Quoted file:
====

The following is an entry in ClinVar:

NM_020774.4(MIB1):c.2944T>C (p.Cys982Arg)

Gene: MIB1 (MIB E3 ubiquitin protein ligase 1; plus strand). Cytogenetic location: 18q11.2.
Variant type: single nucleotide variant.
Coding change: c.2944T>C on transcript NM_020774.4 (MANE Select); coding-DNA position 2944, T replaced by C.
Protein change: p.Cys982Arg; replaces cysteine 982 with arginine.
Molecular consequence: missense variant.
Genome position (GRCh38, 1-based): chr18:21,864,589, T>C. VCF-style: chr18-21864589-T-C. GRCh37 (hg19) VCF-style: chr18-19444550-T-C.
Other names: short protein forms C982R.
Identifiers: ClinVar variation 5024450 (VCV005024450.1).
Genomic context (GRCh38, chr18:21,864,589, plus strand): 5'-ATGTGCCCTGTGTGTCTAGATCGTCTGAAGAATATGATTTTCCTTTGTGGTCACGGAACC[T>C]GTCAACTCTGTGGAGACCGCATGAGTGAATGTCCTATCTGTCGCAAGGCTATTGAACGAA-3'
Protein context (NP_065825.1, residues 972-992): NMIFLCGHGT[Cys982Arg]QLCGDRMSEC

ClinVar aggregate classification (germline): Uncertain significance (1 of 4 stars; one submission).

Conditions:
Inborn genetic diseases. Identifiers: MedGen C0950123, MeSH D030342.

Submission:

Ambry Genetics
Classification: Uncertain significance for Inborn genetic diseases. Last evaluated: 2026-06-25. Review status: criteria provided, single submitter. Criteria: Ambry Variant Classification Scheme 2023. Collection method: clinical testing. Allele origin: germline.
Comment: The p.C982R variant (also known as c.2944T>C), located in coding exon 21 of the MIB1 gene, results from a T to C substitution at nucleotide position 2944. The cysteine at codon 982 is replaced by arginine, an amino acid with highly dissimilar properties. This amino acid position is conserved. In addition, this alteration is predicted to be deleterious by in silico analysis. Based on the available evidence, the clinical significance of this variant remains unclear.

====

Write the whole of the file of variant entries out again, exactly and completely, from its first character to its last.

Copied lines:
The following is an entry in ClinVar:

NM_020774.4(MIB1):c.2944T>C (p.Cys982Arg)

Gene: MIB1 (MIB E3 ubiquitin protein ligase 1; plus strand). Cytogenetic location: 18q11.2.
Variant type: single nucleotide variant.
Coding change: c.2944T>C on transcript NM_020774.4 (MANE Select); coding-DNA position 2944, T replaced by C.
Protein change: p.Cys982Arg; replaces cysteine 982 with arginine.
Molecular consequence: missense variant.
Genome position (GRCh38, 1-based): chr18:21,864,589, T>C. VCF-style: chr18-21864589-T-C. GRCh37 (hg19) VCF-style: chr18-19444550-T-C.
Other names: short protein forms C982R.
Identifiers: ClinVar variation 5024450 (VCV005024450.1).
Genomic context (GRCh38, chr18:21,864,589, plus strand): 5'-ATGTGCCCTGTGTGTCTAGATCGTCTGAAGAATATGATTTTCCTTTGTGGTCACGGAACC[T>C]GTCAACTCTGTGGAGACCGCATGAGTGAATGTCCTATCTGTCGCAAGGCTATTGAACGAA-3'
Protein context (NP_065825.1, residues 972-992): NMIFLCGHGT[Cys982Arg]QLCGDRMSEC

ClinVar aggregate classification (germline): Uncertain significance (1 of 4 stars; one submission).

Conditions:
Inborn genetic diseases. Identifiers: MedGen C0950123, MeSH D030342.

Submission:

Ambry Genetics
Classification: Uncertain significance for Inborn genetic diseases. Last evaluated: 2026-06-25. Review status: criteria provided, single submitter. Criteria: Ambry Variant Classification Scheme 2023. Collection method: clinical testing. Allele origin: germline.
Comment: The p.C982R variant (also known as c.2944T>C), located in coding exon 21 of the MIB1 gene, results from a T to C substitution at nucleotide position 2944. The cysteine at codon 982 is replaced by arginine, an amino acid with highly dissimilar properties. This amino acid position is conserved. In addition, this alteration is predicted to be deleterious by in silico analysis. Based on the available evidence, the clinical significance of this variant remains unclear.